Lady Liliana Bella sings and dances

Lady Liliana Bella sings and dances during the Diamonds, Drag and Disco drag show in the Student Union Building on April 3, 2022.

On Sunday, the Residence Halls Association hosted their 12th annual drag show, titled “Diamonds, Drag and Disco.” The event was emceed by Miss Calvina, and headlined by Lady Macy and Celia Light. Joining them were a number of other local drag performers, including Miss Kim Carter, Lady Lilliana Bella, and Miss Emologie Raven, who has been active in the Lubbock drag community for over 20 years.

Madi Pitts is a second-year student from Irving studying English and political science, and currently serves as the co-vice president of programming for RHA. Pitts helped organize the performance, and said this event required a lot of planning and communication on her end.

“We have weekly committee meetings so a lot of what you see here had to go to weekly committee meetings, and so I would bring lots of stuff to discuss,” Pitts said. “Honestly, a lot of it was texting. A lot of texts and emails per day. A lot of it was really texting the performers like ‘hey, there’s this.”

RHA hosted the performance to shine light on local performers and to create a safe space for students a part of the LGBTQIA+ community.

Pitts said hosting the event was about advocating the queer community without censoring them.

“A lot of facets at Texas Tech advocate for queer people but don’t actually put queer people on display and allow their culture to be demonstrated in any way where it’s not censored in some capacity,” Pitts said. “Drag shows are a way for queer members to express their sexuality, sex, everything in regards to that as well as question gender and push the lines of gender in a safe space where they’re allowed to do that.”

The drag show was free and open to the public, and students who attended were served brunch, given merch and even won prizes.

TaQuaria “TQ” Weaver is a fourth-year creative media industries student from Waco and has been a long time fan of drag shows.

“I love drag shows, I actually went to a couple in my hometown,” Weaver said. “I absolutely love drag shows and the LGBTQ community, I love and support them.”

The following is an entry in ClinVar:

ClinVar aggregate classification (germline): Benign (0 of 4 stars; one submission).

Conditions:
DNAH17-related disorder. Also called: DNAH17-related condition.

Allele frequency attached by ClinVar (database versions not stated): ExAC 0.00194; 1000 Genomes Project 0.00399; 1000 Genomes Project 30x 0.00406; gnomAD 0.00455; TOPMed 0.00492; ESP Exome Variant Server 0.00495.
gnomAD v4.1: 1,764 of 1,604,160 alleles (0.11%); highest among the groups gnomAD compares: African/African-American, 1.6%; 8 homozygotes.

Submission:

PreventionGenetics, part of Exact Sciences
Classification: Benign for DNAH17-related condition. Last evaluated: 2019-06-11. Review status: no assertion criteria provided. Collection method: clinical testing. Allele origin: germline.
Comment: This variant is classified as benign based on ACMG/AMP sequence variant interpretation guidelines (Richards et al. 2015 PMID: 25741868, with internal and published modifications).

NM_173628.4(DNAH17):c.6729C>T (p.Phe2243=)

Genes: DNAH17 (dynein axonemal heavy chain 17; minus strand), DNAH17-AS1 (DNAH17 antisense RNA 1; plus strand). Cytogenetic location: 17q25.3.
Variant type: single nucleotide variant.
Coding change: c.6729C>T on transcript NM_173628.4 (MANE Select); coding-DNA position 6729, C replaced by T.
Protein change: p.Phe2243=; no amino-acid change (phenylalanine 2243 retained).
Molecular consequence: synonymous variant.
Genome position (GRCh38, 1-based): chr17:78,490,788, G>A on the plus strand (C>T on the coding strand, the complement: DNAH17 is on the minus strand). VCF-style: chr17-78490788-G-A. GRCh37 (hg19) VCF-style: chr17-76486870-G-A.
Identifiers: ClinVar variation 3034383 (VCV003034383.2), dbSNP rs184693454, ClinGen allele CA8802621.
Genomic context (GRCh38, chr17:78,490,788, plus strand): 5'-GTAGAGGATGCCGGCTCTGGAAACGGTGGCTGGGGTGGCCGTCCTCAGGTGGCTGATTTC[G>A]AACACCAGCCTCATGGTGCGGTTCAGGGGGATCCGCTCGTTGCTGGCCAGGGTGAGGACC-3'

Weaver said that it’s important to support the LGBTQIA+ community and she wants anyone who’s in the closet or questioning to know they’re loved.

“The LGBTQ community, not just at Tech, in general worldwide is a really big community and Tech should continue to support LGBTQ people in our community because they need a safe space just like everyone else,” Weaver said. “If you yourself are LGBTQ, you’re not out or you’re out, you are so strong. Keep doing what you’re doing, you are loved even if it doesn’t look like it in the world around you. You are so loved.”

Along with students and faculty, a number of Lubbock locals came to the drag show.

Ricky Villarreal, a Lubbock local, attended this afternoon to support his friend Lady Macy who headlined the event and the local LGBTQIA+ community.

“My friend (Lady Macy) was performing so you’ve gotta be supportive, you know,” Villarreal said. “I think it’s good for people to have a forum for people to be able to come to, especially in West Texas, it’s not really something that’s there for the community. So doing things like this allows us to get together and celebrate who we are.”

Lady Macy is also a Lubbock native and has been performing in drag shows for over three years.

Lady Macy said she makes and designs all of the outfits she performs in.

“I make all my own costumes, so a lot of time goes into sewing it, embellishing it, getting my wig styled,” Lady Macy said. “I perform pretty often, so the numbers I did I’ve done before.”

Lady Macy headlined the drag show, and also currently serves as TTU’s Miss Glamour and Fame for 2021-2022, a pageant that's held every October.

Lady Macy added that she wanted to showcase a lot of local performers, and encouraged members of the LGBTQIA+ community at Texas Tech to branch out.

“This year, I wanted to showcase a lot of local talent that hasn’t been seen before,” Lady Macy said. “Don’t be afraid to branch out of Texas Tech, there’s such a large LGBTQIA+ community here in Lubbock. That’s another reason why I wanted to put some of the local entertainers is to show that there’s a bigger community here than just at Texas Tech. There’s a place for everybody.”

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